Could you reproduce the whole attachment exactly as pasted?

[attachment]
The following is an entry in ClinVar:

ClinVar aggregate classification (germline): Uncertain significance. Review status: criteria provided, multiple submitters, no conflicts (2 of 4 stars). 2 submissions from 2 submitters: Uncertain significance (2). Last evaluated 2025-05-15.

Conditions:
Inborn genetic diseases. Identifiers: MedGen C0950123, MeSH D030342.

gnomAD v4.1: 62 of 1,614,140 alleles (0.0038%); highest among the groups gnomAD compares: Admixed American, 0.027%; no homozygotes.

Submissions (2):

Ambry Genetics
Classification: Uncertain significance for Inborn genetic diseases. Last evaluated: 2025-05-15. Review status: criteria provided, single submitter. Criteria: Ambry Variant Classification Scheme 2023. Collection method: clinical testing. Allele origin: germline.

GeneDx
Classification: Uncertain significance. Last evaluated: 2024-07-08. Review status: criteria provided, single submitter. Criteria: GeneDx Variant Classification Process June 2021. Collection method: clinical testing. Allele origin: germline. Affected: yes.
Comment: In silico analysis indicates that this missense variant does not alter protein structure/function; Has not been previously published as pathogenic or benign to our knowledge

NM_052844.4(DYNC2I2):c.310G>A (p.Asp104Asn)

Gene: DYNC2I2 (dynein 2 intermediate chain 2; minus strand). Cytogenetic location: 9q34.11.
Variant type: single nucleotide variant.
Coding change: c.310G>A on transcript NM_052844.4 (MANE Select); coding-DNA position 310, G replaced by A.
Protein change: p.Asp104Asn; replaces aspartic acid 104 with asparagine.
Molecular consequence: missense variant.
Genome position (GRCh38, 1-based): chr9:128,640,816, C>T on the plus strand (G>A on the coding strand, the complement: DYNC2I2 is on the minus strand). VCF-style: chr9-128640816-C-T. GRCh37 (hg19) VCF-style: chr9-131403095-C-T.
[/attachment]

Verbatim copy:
The following is an entry in ClinVar:

ClinVar aggregate classification (germline): Uncertain significance. Review status: criteria provided, multiple submitters, no conflicts (2 of 4 stars). 2 submissions from 2 submitters: Uncertain significance (2). Last evaluated 2025-05-15.

Conditions:
Inborn genetic diseases. Identifiers: MedGen C0950123, MeSH D030342.

gnomAD v4.1: 62 of 1,614,140 alleles (0.0038%); highest among the groups gnomAD compares: Admixed American, 0.027%; no homozygotes.

Submissions (2):

Ambry Genetics
Classification: Uncertain significance for Inborn genetic diseases. Last evaluated: 2025-05-15. Review status: criteria provided, single submitter. Criteria: Ambry Variant Classification Scheme 2023. Collection method: clinical testing. Allele origin: germline.

GeneDx
Classification: Uncertain significance. Last evaluated: 2024-07-08. Review status: criteria provided, single submitter. Criteria: GeneDx Variant Classification Process June 2021. Collection method: clinical testing. Allele origin: germline. Affected: yes.
Comment: In silico analysis indicates that this missense variant does not alter protein structure/function; Has not been previously published as pathogenic or benign to our knowledge

NM_052844.4(DYNC2I2):c.310G>A (p.Asp104Asn)

Gene: DYNC2I2 (dynein 2 intermediate chain 2; minus strand). Cytogenetic location: 9q34.11.
Variant type: single nucleotide variant.
Coding change: c.310G>A on transcript NM_052844.4 (MANE Select); coding-DNA position 310, G replaced by A.
Protein change: p.Asp104Asn; replaces aspartic acid 104 with asparagine.
Molecular consequence: missense variant.
Genome position (GRCh38, 1-based): chr9:128,640,816, C>T on the plus strand (G>A on the coding strand, the complement: DYNC2I2 is on the minus strand). VCF-style: chr9-128640816-C-T. GRCh37 (hg19) VCF-style: chr9-131403095-C-T.